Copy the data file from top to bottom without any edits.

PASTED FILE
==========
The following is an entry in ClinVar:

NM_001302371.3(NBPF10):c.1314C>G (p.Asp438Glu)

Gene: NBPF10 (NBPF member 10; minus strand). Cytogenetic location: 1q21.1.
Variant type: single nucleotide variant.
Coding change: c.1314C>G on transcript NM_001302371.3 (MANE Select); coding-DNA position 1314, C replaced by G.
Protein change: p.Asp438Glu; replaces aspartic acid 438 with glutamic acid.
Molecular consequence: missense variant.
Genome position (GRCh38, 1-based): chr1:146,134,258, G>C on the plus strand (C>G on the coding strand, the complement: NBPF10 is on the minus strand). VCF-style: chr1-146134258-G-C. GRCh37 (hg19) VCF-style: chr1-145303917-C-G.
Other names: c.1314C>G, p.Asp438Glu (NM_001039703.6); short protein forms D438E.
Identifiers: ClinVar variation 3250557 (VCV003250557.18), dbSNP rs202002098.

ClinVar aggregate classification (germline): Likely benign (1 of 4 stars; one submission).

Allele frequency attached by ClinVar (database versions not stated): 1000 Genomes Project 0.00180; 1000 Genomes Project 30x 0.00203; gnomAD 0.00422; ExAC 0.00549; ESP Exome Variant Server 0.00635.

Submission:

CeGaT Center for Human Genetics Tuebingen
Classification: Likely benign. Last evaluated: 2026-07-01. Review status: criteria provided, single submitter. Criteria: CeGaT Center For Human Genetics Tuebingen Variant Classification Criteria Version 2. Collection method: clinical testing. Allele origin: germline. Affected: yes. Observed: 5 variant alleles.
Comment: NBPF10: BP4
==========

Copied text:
The following is an entry in ClinVar:

NM_001302371.3(NBPF10):c.1314C>G (p.Asp438Glu)

Gene: NBPF10 (NBPF member 10; minus strand). Cytogenetic location: 1q21.1.
Variant type: single nucleotide variant.
Coding change: c.1314C>G on transcript NM_001302371.3 (MANE Select); coding-DNA position 1314, C replaced by G.
Protein change: p.Asp438Glu; replaces aspartic acid 438 with glutamic acid.
Molecular consequence: missense variant.
Genome position (GRCh38, 1-based): chr1:146,134,258, G>C on the plus strand (C>G on the coding strand, the complement: NBPF10 is on the minus strand). VCF-style: chr1-146134258-G-C. GRCh37 (hg19) VCF-style: chr1-145303917-C-G.
Other names: c.1314C>G, p.Asp438Glu (NM_001039703.6); short protein forms D438E.
Identifiers: ClinVar variation 3250557 (VCV003250557.18), dbSNP rs202002098.

ClinVar aggregate classification (germline): Likely benign (1 of 4 stars; one submission).

Allele frequency attached by ClinVar (database versions not stated): 1000 Genomes Project 0.00180; 1000 Genomes Project 30x 0.00203; gnomAD 0.00422; ExAC 0.00549; ESP Exome Variant Server 0.00635.

Submission:

CeGaT Center for Human Genetics Tuebingen
Classification: Likely benign. Last evaluated: 2026-07-01. Review status: criteria provided, single submitter. Criteria: CeGaT Center For Human Genetics Tuebingen Variant Classification Criteria Version 2. Collection method: clinical testing. Allele origin: germline. Affected: yes. Observed: 5 variant alleles.
Comment: NBPF10: BP4